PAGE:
NASHVILLE, Tenn. -- Vanderbilt Cancer Center researchers have reported a discovery that could help overcome a major obstacle in treating breast cancer with tamoxifen -- the resistance that breast tumor cells commonly develop to this "anti-estrogen" drug.
Writing in the Jan. 6 issue of the Journal of the National Cancer Institute, the researchers report that overproduction of a certain growth factor, called TGF-beta, contributes to tamoxifen resistance. They also demonstrate that the immune system's "natural killer" activity is important for tamoxifen's anti-cancer effects.
Ultimately, both findings might be exploited to keep tumors dormant for longer periods using tamoxifen.
"At some point in the natural history of breast cancer, tumors become resistant to the anti-estrogen tamoxifen," said principal investigator Dr. Carlos L. Arteaga, professor of Medicine and associate professor of Cell Biology.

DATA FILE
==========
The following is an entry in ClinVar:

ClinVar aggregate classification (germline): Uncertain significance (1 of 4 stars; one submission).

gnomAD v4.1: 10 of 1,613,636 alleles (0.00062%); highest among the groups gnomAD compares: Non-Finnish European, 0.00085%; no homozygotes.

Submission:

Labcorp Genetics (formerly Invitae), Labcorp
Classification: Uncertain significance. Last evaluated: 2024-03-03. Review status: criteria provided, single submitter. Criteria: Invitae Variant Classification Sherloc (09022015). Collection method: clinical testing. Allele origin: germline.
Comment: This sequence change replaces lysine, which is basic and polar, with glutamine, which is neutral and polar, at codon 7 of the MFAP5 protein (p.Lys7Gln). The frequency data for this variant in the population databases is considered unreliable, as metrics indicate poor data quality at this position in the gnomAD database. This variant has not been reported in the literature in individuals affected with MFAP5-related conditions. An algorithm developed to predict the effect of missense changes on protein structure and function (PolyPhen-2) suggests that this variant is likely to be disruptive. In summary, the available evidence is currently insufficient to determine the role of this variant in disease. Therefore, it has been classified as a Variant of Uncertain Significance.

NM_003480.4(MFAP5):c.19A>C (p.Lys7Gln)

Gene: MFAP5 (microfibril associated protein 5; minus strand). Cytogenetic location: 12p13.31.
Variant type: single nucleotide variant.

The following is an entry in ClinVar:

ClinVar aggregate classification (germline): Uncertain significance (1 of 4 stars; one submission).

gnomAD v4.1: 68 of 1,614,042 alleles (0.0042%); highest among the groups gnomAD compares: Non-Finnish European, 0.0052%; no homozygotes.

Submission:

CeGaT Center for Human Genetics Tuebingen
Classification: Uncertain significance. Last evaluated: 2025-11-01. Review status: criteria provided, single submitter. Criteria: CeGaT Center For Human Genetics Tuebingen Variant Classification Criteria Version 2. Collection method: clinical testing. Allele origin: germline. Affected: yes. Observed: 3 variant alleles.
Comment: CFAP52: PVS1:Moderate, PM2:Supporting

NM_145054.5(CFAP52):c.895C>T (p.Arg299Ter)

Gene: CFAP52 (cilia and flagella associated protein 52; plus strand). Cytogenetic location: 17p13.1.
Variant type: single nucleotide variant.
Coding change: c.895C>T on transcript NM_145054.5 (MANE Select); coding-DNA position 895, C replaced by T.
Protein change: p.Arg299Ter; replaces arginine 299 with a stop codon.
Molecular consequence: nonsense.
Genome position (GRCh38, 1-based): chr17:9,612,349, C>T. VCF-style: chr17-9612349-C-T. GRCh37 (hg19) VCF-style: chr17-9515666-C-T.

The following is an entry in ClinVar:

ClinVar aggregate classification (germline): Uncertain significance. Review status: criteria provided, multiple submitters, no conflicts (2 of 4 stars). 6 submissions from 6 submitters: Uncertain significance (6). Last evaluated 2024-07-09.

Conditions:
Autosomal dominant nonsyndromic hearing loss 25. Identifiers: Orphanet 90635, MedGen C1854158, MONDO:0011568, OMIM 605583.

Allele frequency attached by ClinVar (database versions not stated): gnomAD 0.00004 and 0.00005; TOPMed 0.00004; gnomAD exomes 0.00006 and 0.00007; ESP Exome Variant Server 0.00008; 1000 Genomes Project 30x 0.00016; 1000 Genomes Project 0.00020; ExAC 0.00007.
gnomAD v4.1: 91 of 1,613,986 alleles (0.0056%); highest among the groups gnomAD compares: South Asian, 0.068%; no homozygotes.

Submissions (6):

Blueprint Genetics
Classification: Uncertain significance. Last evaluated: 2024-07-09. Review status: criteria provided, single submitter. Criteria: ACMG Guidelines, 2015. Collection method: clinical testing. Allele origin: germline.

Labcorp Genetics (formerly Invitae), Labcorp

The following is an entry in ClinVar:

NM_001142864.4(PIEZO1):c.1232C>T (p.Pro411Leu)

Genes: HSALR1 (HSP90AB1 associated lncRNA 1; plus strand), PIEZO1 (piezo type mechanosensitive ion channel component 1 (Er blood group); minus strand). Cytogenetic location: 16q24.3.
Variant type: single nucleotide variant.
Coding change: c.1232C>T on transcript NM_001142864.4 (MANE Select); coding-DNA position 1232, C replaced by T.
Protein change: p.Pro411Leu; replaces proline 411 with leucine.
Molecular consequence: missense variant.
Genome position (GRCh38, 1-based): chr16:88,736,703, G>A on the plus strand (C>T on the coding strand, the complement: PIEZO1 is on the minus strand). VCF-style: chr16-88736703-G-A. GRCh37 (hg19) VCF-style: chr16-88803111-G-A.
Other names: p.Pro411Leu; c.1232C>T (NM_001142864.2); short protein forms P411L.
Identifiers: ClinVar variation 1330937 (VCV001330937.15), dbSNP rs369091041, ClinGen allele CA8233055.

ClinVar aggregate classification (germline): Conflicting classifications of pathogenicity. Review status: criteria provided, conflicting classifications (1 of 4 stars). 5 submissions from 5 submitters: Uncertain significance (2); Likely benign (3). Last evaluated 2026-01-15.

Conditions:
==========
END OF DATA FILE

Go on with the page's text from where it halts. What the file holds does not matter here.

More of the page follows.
"The practical implication of this research is that, if we can sort out the mediators of this effect, perhaps we can design strategies to interfere with those mechanisms and markedly prolong the period of tamoxifen response or even reverse tamoxifen resistance."
Tamoxifen, a relatively well-tolerated therapy, has been a part of the arsenal against advanced breast cancer for more than two decades. More recently, it has been used as an additional therapy following surgery or other primary treatment for early stage breast cancer. Tamoxifen is also being studied as a "chemopreventive" to delay the onset of breast cancer in women at high risk of developing the disease.
The drug is called an anti-estrogen because it blocks the effects of the female hormone estrogen. Some breast cancer cells are sensitive to estrogen, which binds to estrogen receptors in these cells and stimulates them to proliferate and invade.
In patients with metastatic breast cancer, tumors typically become resistant to tamoxifen in about 12-18 months, Arteaga said.